Tags: CropTalk, Farmserver, ROI
For some, the prospect of growing corn following corn is challenging and promising. For others, in contrast to a corn following soybean (SB-C) rotation, the corn following corn (C-C) rotation imparts concern and consternation.
Tags: CropTalk, corn, crop rotation, corn after corn
Farmers understand that planting top-quality grain corn hybrids and soybean varieties is key to the overall success of an operation. The same can be said for forage crops. At Beck’s, we understand that if you’re growing corn silage and alfalfa, you are analyzing genetics and management practices just like you would for grain corn and soybeans. That is why we spend a lot of time evaluating both our silage hybrids and alfalfa varieties for their strongest attributes and how they can make your operation more profitable.
Tags: CropTalk, corn, Fertility, alfalfa, Silage
You therefore, my son, be strong in the grace that is in Christ Jesus. The things which you have heard from me in the presence of many witnesses, entrust these to faithful men who will be able to teach others also. Suffer hardship with me, as a good soldier of Christ Jesus. (2 Timothy 2:1-3)
When you think of non-GMO, one word that may come to mind is opportunity. For Gregory Brawner and his family’s farm, that is exactly what non-GMO represents for them.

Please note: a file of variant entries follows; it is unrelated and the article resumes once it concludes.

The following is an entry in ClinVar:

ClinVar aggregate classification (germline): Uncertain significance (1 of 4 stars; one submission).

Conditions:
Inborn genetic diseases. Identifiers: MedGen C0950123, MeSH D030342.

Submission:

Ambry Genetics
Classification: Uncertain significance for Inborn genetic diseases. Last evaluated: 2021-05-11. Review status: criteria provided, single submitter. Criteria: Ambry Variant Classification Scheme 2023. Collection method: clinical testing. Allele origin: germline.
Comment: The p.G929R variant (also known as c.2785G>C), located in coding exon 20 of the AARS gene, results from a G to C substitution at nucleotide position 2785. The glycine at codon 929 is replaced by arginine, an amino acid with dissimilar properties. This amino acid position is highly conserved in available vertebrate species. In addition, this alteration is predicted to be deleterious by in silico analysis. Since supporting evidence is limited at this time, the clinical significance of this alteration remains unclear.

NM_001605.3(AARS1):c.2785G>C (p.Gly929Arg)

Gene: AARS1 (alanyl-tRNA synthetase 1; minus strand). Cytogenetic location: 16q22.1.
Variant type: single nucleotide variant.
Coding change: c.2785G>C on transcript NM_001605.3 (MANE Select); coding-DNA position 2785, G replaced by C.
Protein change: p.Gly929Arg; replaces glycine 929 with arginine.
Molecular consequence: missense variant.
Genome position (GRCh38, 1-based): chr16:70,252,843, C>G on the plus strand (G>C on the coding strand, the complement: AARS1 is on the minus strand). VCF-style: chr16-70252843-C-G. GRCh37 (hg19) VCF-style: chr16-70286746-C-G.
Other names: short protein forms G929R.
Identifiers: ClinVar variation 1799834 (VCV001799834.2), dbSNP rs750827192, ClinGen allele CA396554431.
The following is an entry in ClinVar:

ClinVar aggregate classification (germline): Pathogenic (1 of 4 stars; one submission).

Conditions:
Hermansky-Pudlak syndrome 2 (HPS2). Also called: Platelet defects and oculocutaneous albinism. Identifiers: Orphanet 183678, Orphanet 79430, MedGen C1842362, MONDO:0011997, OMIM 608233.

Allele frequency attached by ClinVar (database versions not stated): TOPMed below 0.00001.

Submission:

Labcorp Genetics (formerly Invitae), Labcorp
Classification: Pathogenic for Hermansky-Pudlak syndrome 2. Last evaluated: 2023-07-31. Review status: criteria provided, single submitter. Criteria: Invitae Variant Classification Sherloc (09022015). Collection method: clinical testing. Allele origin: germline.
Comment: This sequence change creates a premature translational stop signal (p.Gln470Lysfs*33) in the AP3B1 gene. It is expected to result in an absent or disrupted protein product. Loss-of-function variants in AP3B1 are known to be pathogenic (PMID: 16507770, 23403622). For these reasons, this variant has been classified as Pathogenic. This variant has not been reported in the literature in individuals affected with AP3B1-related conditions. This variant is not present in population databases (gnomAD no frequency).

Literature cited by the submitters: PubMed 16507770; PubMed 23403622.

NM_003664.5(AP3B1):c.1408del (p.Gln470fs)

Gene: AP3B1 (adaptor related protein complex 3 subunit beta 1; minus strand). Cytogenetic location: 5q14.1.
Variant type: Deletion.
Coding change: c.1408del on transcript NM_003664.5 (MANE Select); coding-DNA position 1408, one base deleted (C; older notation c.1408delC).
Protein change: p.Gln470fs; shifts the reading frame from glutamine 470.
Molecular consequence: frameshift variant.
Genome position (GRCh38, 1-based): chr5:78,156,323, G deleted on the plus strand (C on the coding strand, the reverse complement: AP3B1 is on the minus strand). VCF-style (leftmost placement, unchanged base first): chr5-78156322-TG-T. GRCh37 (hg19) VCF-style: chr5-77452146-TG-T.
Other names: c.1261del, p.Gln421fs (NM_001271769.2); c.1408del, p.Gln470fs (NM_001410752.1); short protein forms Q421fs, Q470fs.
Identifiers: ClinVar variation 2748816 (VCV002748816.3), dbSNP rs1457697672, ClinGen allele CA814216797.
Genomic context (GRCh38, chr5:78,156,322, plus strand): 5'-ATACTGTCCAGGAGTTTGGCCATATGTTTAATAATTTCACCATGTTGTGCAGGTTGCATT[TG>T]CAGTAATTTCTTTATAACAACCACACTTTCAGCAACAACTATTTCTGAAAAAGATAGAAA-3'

Tags: CropTalk, non-gmo, community talk
Commodities are either fungible, meaning that they are traded as a class on one market price, or non-fungible, meaning they are traded based on specific quality measures for each unit. Corn is the quintessential fungible commodity – a bushel of corn is a bushel of corn, and corn from Missouri isn’t any different from corn in Ohio, apart from the local cash basis price. Most corn grown in the U.S. is used for fuel or feed; only about 19% of the U.S. crop is used for food. Confused about the difference between food and feed? Well, feed is the food you feed food. Food-grade corn is consumable by humans; it is grown under contract from specific buyers. There are two main types of food-grade corn sold by Beck’s: hard endosperm, and waxy.
Tags: CropTalk, waxy corn, Customer Talk, corn traits
After the excitement of the new year, one way we can continue the “new” theme is to give you our brand new PFR Proven™ products and practices for corn. We already revealed some information last month about soybeans, so what’s new in the PFR Proven world of corn? Ding, ding, ding! Eighteen products and practices is the answer, so let’s take a look!
Tags: CropTalk, PFR, PFR Proven, pfr proven practices, corn pfr proven, corn closing wheels